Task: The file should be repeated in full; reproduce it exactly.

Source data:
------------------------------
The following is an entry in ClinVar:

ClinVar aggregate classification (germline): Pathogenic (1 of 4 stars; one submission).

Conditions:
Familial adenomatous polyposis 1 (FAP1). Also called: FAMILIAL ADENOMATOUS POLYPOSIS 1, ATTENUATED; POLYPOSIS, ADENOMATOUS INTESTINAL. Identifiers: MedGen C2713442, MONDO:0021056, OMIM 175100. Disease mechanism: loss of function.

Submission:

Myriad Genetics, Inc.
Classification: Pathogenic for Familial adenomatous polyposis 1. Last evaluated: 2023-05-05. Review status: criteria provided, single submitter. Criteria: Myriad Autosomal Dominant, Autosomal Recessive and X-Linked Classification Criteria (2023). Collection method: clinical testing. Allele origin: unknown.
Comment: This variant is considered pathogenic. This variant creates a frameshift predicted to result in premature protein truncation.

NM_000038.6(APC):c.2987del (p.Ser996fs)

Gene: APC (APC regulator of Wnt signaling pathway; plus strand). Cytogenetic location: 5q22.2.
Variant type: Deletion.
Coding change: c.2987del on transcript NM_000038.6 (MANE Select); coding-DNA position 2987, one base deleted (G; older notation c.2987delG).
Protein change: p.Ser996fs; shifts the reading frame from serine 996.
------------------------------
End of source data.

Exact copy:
The following is an entry in ClinVar:

ClinVar aggregate classification (germline): Pathogenic (1 of 4 stars; one submission).

Conditions:
Familial adenomatous polyposis 1 (FAP1). Also called: FAMILIAL ADENOMATOUS POLYPOSIS 1, ATTENUATED; POLYPOSIS, ADENOMATOUS INTESTINAL. Identifiers: MedGen C2713442, MONDO:0021056, OMIM 175100. Disease mechanism: loss of function.

Submission:

Myriad Genetics, Inc.
Classification: Pathogenic for Familial adenomatous polyposis 1. Last evaluated: 2023-05-05. Review status: criteria provided, single submitter. Criteria: Myriad Autosomal Dominant, Autosomal Recessive and X-Linked Classification Criteria (2023). Collection method: clinical testing. Allele origin: unknown.
Comment: This variant is considered pathogenic. This variant creates a frameshift predicted to result in premature protein truncation.

NM_000038.6(APC):c.2987del (p.Ser996fs)

Gene: APC (APC regulator of Wnt signaling pathway; plus strand). Cytogenetic location: 5q22.2.
Variant type: Deletion.
Coding change: c.2987del on transcript NM_000038.6 (MANE Select); coding-DNA position 2987, one base deleted (G; older notation c.2987delG).
Protein change: p.Ser996fs; shifts the reading frame from serine 996.